I'm designing a community page where once a new user logs in, there will be a banner on top that says something along the lines of: "Welcome, click here to learn more about the community" with a CTA that says "Learn More." It behaves the same way as the stackexchange banner for new users. This banner links to a community post about how to use the community/quick tips.

We're debating on whether to put an 'X' on the side to allow users to opt out of it. We don't currently have any other intro/tutorial for community besides the post. If we remove the 'X', the banner remains there until the user clicks into it. The next time they return to the landing page, the banner is gone.

Reasons for using 'X': - Forces users to actively opt out of reading the intro post

Reasons for not using 'X': - Putting an 'x' might encourage users to just close out of it?

Our goals: We want as many people to read the welcome post as possible.

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  • Show the "X" on mouseover.
    – user5482
    Aug 5, 2015 at 17:34
  • @user5482 why is that?
    – JLC
    Aug 5, 2015 at 17:49
  • 1
    Put the X and make sure the user can access the intro page from somewhere else. The only reason for not putting a close icon is if you want to force users to read your tutorial.
    – adelphus
    Aug 5, 2015 at 18:03
  • Yea. It should be accessible from some place people who dont know much about the page can find it
    – BlueWizard
    Aug 6, 2015 at 7:37

1 Answer 1


I would urge you to always give users the option to opt out. If a user doesn't want to read something they're not going to, forcing them to click on it will only become an annoyance.

Think of it like a terms of service agreement. You're forced to read them even though most people don't care whats in it. Even though the developer put in code to make you scroll to the bottom of the agreement or wait 5 seconds or check a checkbox before continuing it still doesn't get read. People just get annoyed by the delay.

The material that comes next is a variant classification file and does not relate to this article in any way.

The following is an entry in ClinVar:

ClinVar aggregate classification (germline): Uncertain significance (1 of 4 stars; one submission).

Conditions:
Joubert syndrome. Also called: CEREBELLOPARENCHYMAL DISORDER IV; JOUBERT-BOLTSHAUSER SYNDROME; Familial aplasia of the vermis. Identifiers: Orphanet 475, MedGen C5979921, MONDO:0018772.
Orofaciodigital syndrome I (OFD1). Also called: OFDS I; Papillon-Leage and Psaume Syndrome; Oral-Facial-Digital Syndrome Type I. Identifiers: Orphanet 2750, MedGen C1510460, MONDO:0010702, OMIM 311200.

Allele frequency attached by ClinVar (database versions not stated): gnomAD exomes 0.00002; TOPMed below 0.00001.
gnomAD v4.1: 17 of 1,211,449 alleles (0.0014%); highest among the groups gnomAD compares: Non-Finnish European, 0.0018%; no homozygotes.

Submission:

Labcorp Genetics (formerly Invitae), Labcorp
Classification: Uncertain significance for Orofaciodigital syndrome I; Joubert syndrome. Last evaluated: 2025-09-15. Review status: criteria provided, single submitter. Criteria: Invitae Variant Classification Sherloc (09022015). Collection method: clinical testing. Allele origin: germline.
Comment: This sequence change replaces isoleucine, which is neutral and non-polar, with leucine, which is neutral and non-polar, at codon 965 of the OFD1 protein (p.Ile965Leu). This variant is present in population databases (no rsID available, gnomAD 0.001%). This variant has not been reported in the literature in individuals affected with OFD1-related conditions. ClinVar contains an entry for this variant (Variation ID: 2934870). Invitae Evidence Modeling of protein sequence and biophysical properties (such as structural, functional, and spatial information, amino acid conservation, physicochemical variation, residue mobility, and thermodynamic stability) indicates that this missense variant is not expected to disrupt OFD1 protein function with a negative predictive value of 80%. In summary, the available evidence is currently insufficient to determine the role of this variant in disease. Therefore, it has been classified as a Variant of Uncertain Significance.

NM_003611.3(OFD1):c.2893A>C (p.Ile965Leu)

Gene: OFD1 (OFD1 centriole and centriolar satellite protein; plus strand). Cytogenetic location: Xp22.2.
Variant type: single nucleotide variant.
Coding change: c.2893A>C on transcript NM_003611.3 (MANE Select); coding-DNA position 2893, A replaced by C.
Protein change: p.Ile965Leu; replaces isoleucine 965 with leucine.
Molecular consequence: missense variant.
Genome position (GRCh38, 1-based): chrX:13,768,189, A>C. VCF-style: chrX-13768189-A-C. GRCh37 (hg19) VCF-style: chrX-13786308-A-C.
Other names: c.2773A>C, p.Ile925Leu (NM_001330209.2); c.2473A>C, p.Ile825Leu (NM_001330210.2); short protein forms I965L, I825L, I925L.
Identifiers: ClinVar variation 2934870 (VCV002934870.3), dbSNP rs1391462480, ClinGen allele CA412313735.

• but isnt a service agreement a different use case? i thought its required by law to disclose and no one wants to read a 10 paragraph document...versus a introduction blog, where the information is actually relevant and potentially useful?
    – JLC
    Aug 5, 2015 at 18:14
  • Certainly, the service agreement is required by law or policy to "force" the user to read it. This analogy was simply to show that no matter what you do you can't force the user to want to read anything. If you leave the banner there until the user reads it and they don't want to they will find a way out of it, in the TOS example they will quickly scroll to the the bottom and continue, in your example they will click in and click out accomplishing nothing but an annoyed user.
    – DasBeasto
    Aug 5, 2015 at 18:19
  • @JLC *"...where the information is actually relevant and potentially useful?" *- that is only your opinion. It sounds like you want to force information upon users, but DasBeasto is right - the user should make the decision themselves.
    – adelphus
    Aug 5, 2015 at 18:20
  • ahhh, i get your reasoning now. Thank you, this answer makes sense!
    – JLC
    Aug 5, 2015 at 18:22
  • No problem! As an alternative I would just suggest making it easily accessible to users that do want to read it later that originally opt out.
    – DasBeasto
    Aug 5, 2015 at 18:23

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